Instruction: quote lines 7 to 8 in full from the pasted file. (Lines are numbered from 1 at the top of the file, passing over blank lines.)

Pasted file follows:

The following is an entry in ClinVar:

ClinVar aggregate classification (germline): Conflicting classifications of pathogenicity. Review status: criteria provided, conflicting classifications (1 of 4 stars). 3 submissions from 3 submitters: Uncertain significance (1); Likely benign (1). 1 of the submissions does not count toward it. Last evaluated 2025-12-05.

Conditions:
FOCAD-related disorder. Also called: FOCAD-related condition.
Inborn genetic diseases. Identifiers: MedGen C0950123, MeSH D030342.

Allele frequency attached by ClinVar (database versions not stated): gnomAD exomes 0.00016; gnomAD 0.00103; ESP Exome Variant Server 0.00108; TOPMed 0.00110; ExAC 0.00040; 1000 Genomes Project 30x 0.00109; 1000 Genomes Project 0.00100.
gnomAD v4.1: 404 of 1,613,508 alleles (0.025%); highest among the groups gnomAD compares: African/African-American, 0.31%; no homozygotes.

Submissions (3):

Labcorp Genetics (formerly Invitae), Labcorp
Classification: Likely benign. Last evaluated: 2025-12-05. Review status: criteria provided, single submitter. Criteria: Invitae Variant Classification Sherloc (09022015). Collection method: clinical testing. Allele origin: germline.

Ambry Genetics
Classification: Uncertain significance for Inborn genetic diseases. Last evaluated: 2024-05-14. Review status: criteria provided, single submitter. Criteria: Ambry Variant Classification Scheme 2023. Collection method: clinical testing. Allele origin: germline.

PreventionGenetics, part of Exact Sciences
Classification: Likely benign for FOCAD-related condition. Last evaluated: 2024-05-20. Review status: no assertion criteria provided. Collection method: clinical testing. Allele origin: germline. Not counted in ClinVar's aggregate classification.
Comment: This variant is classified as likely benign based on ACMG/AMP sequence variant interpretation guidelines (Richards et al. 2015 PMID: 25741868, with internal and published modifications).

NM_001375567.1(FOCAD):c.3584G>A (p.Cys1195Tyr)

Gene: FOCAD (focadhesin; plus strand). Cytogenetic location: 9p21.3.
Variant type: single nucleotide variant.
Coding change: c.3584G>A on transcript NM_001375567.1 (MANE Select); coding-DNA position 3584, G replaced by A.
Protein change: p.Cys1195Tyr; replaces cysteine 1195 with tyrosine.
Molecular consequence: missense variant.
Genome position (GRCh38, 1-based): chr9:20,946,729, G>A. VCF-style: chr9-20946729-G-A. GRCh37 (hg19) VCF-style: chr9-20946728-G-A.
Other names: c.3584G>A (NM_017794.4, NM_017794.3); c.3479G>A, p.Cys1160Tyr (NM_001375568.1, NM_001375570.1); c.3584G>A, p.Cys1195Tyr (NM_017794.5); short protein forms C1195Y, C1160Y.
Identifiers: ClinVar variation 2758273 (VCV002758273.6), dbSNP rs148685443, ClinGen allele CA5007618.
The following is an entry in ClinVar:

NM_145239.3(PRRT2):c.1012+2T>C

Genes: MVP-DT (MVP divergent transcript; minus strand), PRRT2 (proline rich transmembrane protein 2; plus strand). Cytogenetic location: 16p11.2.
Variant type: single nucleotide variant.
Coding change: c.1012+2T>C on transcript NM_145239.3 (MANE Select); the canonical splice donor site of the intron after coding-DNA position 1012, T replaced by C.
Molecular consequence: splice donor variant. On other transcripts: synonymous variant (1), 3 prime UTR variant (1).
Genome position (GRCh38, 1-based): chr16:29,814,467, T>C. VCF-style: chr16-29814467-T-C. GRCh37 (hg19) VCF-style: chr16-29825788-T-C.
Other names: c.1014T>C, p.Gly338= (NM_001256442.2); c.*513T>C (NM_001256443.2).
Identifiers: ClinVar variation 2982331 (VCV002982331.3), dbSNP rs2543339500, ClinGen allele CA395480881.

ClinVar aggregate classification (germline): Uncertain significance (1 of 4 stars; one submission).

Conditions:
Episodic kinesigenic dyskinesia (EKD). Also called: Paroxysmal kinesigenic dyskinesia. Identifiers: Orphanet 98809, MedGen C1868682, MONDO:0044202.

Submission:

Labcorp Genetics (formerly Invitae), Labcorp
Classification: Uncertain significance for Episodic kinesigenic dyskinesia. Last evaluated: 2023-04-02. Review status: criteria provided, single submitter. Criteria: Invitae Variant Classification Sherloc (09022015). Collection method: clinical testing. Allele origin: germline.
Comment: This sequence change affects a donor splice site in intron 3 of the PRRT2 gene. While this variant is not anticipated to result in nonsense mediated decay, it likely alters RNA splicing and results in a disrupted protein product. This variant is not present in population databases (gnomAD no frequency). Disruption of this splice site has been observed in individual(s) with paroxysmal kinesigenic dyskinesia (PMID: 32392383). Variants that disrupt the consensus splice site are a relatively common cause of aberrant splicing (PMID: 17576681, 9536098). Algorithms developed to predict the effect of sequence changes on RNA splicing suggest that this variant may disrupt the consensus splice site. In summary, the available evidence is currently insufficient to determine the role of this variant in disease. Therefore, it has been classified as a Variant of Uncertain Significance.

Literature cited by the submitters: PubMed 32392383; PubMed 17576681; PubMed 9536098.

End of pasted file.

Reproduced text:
gnomAD v4.1: 404 of 1,613,508 alleles (0.025%); highest among the groups gnomAD compares: African/African-American, 0.31%; no homozygotes.

Submissions (3):